February 25, 2015

Information on Hypoglycemia

The technical term for low blood glucose (or as most writers say – low blood sugar) is hypoglycemia. Many people that have type 2 diabetes seldom experience hypoglycemia. It all depends on the medication they are using to manage diabetes. Example – metformin taken by itself generally will not cause hypoglycemia. On the other end, insulin is very apt to cause hypoglycemia if the person using it is not careful.

People with type 2 diabetes that use exercise and diet to manage their diabetes are not at risk for hypoglycemia. The type 2 people taking the oral medications below are at risk for hypoglycemia -

  1. D-Phenylalanine Derivative There is only one drug in this class, Starlix or nateglinede.
  2. Sulfonylureas This is a multi-drug class. The medications are Amaryl or glimepiride, DiaBeta or glyburide, Diabinese or chlorpamide, Glucotrol or glipizide, Glucogtrol XL or glipizide long acting, Glynase or glyburide, and Micronase or glyburide. The two generic only are tolazamide and tolbutamide.
  3. Meglitinide This has one drug in its class, Prandin or repaglinide.

Note of concern – several of the sulfonylureas are combined with other oral medications, but this does not mean they will not cause hypoglycemia.

Then there is insulin which affects everyone using this medication. More care needs to be used with insulin. Don't get me wrong, care needs to be used for all diabetes medications, but insulin creates it own special care.

The causes of hypoglycemia include:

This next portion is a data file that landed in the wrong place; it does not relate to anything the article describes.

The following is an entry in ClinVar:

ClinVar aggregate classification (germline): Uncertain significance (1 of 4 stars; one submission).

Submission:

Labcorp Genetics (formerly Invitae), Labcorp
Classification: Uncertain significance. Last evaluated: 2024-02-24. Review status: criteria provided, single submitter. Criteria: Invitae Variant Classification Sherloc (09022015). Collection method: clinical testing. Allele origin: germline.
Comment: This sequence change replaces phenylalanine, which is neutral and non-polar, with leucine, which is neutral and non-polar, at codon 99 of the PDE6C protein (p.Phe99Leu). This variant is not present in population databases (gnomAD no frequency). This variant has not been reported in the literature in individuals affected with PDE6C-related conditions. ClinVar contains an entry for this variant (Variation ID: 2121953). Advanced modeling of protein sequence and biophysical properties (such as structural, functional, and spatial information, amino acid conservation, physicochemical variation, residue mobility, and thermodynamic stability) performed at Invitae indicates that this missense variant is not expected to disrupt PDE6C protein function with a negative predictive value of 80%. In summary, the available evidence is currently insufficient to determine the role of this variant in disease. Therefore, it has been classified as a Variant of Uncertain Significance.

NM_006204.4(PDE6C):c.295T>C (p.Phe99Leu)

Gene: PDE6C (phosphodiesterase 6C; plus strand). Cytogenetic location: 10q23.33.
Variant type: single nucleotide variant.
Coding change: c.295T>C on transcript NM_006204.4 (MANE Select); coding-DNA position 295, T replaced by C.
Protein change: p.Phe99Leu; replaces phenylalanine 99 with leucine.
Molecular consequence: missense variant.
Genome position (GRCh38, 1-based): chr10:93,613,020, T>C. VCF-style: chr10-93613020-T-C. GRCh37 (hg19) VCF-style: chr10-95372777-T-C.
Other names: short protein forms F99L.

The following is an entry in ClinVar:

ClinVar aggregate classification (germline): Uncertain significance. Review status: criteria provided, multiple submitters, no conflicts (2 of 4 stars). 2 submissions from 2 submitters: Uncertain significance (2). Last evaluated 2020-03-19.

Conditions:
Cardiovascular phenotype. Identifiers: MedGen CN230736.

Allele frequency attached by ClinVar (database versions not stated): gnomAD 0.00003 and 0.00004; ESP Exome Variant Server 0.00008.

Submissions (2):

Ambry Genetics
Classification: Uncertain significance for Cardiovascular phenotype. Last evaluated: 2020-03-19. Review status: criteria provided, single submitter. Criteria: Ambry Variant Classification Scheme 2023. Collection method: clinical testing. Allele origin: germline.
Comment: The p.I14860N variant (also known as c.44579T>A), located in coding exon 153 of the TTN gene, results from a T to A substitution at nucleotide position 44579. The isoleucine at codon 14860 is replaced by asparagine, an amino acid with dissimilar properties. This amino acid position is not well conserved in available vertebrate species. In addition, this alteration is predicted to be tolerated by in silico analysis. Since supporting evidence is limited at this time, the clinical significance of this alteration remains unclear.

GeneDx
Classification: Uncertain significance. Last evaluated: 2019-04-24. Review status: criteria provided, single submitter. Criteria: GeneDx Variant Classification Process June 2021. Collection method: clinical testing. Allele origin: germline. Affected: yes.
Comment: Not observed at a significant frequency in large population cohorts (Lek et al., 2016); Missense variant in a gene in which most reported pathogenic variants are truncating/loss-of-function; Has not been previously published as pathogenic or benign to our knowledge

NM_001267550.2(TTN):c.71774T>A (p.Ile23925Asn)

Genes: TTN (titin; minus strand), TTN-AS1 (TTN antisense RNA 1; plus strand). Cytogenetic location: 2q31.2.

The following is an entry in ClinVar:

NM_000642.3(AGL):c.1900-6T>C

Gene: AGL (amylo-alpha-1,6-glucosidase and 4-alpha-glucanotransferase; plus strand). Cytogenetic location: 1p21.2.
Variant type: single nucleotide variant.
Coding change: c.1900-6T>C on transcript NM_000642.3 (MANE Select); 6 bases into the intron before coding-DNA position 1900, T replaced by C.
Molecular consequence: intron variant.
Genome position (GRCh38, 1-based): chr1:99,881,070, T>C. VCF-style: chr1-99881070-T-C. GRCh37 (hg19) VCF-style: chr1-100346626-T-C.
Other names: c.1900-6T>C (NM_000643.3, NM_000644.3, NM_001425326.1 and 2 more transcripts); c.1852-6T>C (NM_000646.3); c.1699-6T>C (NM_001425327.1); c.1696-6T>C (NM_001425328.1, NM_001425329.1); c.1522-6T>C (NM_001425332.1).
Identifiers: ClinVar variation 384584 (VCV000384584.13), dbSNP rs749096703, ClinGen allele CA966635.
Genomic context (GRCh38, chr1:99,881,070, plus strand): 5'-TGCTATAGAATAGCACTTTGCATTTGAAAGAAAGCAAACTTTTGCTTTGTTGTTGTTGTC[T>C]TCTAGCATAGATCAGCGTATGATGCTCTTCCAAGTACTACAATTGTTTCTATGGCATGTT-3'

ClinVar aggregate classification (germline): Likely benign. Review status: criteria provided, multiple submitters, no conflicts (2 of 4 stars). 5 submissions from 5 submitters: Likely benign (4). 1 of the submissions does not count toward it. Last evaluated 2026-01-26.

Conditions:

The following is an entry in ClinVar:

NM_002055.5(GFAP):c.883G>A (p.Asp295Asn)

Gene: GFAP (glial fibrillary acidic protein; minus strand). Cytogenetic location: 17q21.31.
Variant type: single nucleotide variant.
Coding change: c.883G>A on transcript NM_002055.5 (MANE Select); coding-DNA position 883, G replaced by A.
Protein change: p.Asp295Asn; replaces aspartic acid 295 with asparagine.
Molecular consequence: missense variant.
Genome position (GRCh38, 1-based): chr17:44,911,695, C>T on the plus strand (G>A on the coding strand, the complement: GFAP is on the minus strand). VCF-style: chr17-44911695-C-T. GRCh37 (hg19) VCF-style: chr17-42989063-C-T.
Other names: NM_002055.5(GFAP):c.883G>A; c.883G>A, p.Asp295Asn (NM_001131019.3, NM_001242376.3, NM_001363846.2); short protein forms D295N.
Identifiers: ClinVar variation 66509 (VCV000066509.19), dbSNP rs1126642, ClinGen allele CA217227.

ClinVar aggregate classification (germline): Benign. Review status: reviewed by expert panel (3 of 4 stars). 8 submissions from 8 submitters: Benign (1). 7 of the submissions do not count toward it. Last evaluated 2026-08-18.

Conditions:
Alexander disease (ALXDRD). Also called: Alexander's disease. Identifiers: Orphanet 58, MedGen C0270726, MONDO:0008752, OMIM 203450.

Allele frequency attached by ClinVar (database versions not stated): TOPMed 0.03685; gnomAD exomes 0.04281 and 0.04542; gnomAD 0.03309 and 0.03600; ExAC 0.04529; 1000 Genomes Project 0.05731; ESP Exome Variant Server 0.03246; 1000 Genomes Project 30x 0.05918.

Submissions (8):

1. Too much injected insulin
  2. Too much or too strong a dose of an oral medication
  3. Improper period of time between medication and meals
  4. Skipped or delayed meals
  5. Not eating enough carbohydrates
  6. More exercise than usual
  7. Drinking alcohol on an empty stomach

#1. Be sure you are reasonably accurate in your carbohydrate count. Until you understand the correction ratio, be careful in not over injecting insulin.

#2. Too strong a dose of an oral medication can be dangerous. Always ask the doctor how much food is required for the prescribed dose. Always ask the doctor what to do if you only eat two meals per day. Don't forget to ask the doctor what to do if you don't feel good and may not eat a meal.

#3. This is an important point and you should not inject insulin or take an oral medication if you will not be eating within the necessary time frame. Accidents do happen and what do you do when someone arrives as you are ready to eat,

#4. Skipping or delaying meals and taking medication is a dangerous way to bring on hypoglycemia.

#5. This is important. The oral medication dose size can determine the amount of carbohydrates you must eat. This is why you must discuss this with your doctor to decrease or increase the size of your oral medication. Those using insulin can adjust the units of insulin injected based on the number of carbohydrates you will be consuming or even wait until you have finished eating to know how many carbohydrates you consumed.

#6. Not testing before exercise can create problems if you over exercise and do not have high enough blood glucose levels. Yes, over exercising can cause hypoglycemia.

#7. If you insist on having your alcohol, be aware that this can cause hypoglycemia, especially if you drink on an empty stomach. Make sure that you have an adequate amount of carbohydrates on board. Drinking excessive amounts of alcohol can result can result oh hypoglycemia problems.

As a person using insulin as a type 2, hypoglycemia needs to be taken seriously. I can speak from experience and while one doctor of mine keeps telling me to let my A1c rise, I have found that if I am more careful and eat less carbohydrates, I don't need as much insulin and my concern about hypoglycemia also has become less of a concern. My problem lately has been making sure that before I test, I have properly washed my hands and paying attention the finger I would be testing on.

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